They can occupy our churches, but they are outside the true Faith. You remain outside the places of worship, but the Faith dwells within you. Let us consider: what is more important, the place or the Faith? The true Faith, obviously. Who has lost and who has won in the struggle – the one who keeps the premises or the one who keeps the Faith? True, the premises are good when the Apostolic Faith is preached there; they are holy if everything takes place there in a holy way …

You are the ones who are happy; you who remain within the Church by your Faith, who hold firmly to the foundations of the Faith which has come down to you from Apostolic Tradition. And if an execrable jealousy has tried to shake it on a number of occasions, it has not succeeded. They are the ones who have broken away from it in the present crisis. No one, ever, will prevail against your Faith, beloved Brothers. And we believe that God will give us our churches back some day.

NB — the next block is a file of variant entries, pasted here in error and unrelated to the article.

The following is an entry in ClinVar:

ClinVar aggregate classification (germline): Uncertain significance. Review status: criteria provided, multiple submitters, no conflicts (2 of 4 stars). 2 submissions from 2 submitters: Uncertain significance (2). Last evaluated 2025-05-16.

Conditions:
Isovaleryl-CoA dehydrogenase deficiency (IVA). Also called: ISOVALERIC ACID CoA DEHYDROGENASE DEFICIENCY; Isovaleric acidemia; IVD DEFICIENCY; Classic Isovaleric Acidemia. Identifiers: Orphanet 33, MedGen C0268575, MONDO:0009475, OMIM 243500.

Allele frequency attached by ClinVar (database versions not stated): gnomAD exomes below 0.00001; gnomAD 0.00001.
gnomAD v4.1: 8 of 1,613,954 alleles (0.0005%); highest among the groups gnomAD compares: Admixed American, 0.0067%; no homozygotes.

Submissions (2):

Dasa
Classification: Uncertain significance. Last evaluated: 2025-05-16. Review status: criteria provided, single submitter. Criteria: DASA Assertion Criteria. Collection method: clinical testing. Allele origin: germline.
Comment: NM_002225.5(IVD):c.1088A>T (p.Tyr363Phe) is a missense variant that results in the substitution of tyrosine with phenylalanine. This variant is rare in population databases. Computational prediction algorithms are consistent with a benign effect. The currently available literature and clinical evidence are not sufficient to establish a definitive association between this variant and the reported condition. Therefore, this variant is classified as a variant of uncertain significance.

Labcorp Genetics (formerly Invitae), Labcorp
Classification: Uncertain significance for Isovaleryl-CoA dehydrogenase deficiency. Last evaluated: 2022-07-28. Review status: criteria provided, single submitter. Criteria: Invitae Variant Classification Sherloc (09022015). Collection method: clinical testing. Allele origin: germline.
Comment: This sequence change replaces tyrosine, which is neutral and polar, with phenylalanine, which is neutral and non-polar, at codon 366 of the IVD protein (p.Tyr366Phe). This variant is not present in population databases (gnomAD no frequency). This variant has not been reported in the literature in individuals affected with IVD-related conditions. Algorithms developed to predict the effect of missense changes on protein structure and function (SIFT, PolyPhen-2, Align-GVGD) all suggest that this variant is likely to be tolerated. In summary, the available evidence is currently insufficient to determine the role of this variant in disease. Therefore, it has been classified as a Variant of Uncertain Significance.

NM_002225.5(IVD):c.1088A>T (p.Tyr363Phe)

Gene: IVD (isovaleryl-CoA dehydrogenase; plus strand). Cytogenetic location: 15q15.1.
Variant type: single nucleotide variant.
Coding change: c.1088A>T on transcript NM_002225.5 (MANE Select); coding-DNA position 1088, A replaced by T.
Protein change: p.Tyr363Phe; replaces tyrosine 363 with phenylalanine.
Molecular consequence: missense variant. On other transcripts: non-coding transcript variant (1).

“Thus, the more violently they try to occupy the places of worship, the more they separate themselves from the Church. They claim that they represent the Church; but in reality, they are the ones who are expelling themselves from it and going astray. Even if Catholics faithful to Tradition are reduced to a handful, they are the ones who are the true Church of Jesus Christ.”


11 thoughts on “All hands brace for impact!”

  1. Pingback: Anti-pope Bergoglio? | Trouble and Strife
  2. Trackback: Anti-pope Bergoglio? | Trouble and Strife
  3. Sword of Faith says:

    BrainSnob: I was at Our Lady of Sorrows and heard this story in the sermon Sunday. Great example of not seeing the grace of God, even when it’s in front of us. I agree that Archbishop Lefebvre was, indeed, sent by God all those years ago to provide a lifeboat for the faithful. All those in the hierarchy, bishops, priests–even the pope–occupy real estate of the Church, but that’s not where the Church really is today.